The Autism Conundrum

One of the things that has always struck me is how few people in the “healthcare” system are alarmed about the skyrocketing Autism rates.  Recent research shows that the risk for autism is now 1 in 88 kids!  In some states, the rate can be as high as 1 in 47!  The question remains, why?

The argument has been made that autism is due to childhood vaccination as the rates of autism seem correlated with the application of childhood vaccines.  While vaccines do demonstrate some questionable efficacy and their long term toxic effects remain an enigma, there does remain much debate as to whether or not vaccination directly contributes to autism or not.  Vaccination alone, however, also doesn’t explain how you can have multiple children from the same family with the same vaccine exposure but only one gets autism.  Many other sources will say they simply don’t know what’s causing the alarming autism numbers.

When it comes to autism, we invest a lot of time looking for a singular, simple solution to a complex problem.  Unfortunately, there is very little research on general toxic exposures and their effect on autism rates.  While study after study is done on the effects of vaccines we give our kids and their relation to autism, very little relative research has been done to evaluate our daily regular toxic exposure and its effect on our long term health and the health of our kids.

Your body is constantly bombarded by toxins from the cleaning products we use to the chemical medications we consume.  To complicate matters, everyone’s exposure may be different based on their level of lifestyle, awareness, steps taken to limit exposure, and knowledge about the toxic effects of chemicals on the body.  Too often, we just assume the chemicals we are exposed to are safe because there is not enough research done documenting the long term or lifelong effects of our exposure.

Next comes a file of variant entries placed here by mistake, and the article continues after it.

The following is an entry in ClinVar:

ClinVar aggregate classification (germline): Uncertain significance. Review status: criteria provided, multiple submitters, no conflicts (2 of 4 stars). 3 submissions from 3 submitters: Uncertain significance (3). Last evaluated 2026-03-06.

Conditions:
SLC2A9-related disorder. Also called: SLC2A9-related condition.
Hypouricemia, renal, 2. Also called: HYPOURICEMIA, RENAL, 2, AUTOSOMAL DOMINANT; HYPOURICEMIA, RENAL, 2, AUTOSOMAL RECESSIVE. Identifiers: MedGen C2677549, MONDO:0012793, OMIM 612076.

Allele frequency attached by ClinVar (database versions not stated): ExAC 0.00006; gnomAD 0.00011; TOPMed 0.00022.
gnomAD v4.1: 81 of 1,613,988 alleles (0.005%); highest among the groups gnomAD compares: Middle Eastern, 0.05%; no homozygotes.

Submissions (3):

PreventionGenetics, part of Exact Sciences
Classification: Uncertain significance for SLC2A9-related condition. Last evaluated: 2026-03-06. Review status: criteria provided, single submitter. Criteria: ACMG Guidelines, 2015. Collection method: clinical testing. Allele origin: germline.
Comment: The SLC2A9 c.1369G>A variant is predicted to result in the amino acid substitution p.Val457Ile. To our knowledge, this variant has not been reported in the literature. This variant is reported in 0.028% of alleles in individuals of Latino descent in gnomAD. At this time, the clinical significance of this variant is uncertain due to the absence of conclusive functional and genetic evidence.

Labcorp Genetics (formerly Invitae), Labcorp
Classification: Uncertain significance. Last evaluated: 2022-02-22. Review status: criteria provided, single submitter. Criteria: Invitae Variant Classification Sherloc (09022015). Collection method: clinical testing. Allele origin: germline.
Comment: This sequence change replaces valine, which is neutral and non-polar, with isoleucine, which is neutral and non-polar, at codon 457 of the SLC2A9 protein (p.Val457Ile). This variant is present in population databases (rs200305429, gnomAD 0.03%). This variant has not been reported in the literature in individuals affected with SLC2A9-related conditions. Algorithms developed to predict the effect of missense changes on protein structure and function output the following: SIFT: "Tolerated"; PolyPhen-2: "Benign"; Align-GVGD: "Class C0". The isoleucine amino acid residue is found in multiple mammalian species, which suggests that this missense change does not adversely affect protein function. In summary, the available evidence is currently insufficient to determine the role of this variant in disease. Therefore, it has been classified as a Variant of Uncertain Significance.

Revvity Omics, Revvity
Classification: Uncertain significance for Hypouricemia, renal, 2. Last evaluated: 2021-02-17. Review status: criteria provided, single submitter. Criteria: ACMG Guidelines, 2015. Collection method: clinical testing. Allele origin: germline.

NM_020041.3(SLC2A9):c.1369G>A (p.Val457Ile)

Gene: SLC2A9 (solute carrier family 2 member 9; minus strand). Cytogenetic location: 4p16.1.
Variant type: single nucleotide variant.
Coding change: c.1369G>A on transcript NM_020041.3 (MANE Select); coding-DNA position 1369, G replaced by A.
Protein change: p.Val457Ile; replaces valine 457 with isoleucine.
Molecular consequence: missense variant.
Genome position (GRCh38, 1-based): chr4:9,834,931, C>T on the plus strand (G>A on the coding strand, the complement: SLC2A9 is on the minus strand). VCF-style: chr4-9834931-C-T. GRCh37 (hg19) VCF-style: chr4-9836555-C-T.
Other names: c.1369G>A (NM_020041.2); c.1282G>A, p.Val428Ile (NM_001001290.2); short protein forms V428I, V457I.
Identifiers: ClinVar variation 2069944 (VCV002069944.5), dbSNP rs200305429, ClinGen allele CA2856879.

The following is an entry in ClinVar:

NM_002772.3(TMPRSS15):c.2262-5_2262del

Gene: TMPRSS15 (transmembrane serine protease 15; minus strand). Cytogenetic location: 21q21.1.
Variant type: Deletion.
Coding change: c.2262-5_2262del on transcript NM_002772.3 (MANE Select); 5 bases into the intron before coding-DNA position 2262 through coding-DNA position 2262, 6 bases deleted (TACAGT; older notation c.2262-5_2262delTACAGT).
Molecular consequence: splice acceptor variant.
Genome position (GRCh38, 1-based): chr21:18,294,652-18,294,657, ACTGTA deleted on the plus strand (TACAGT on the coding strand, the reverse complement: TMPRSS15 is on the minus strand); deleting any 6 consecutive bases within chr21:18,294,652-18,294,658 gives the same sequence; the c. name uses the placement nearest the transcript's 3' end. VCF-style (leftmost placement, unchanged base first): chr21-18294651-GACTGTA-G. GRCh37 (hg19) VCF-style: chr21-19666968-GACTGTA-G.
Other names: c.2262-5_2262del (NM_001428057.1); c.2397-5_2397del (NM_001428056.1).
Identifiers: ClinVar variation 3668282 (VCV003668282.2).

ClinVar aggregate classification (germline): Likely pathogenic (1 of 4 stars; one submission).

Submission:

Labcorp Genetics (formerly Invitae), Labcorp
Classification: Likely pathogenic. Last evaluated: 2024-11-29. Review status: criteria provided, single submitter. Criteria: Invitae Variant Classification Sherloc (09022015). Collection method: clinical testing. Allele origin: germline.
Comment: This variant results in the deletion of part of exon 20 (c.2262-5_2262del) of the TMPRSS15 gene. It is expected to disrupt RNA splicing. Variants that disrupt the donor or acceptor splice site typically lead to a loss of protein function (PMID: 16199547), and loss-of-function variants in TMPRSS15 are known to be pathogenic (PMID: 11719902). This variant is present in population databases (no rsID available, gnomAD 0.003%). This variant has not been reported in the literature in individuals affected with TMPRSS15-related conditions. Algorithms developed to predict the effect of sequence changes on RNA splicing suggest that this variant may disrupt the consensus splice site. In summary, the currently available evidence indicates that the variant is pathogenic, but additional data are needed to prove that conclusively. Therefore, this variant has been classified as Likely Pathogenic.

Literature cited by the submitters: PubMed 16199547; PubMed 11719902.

When you take a look, however, at the average American’s exposure, the question as to why Autism is on the rise becomes less of a mystery.  For example:

1.      Prior to getting pregnant, the average American female gets very little exercise and eats a relatively poor diet that includes all sorts of chemical food additives that affect her body both short and long term.  As a casual social consumer of alcohol, she may also be causing small amounts of toxic damage to her liver.  It may be even worse if she is a social smoker.  Oblivious to the toxic effects, she microwaves her food in plastic and has an array of chemical exposures during the day from car exhaust to perfumes to cleaners.  She has allergies and suffers from migraine headaches so takes allergy medication and ibuprofen, both of which have to be processed by her body.  She also consumes diet soda because that is “healthier” for her.  Her future children will, of course, depend on the health of their mother for their own healthy development inside her.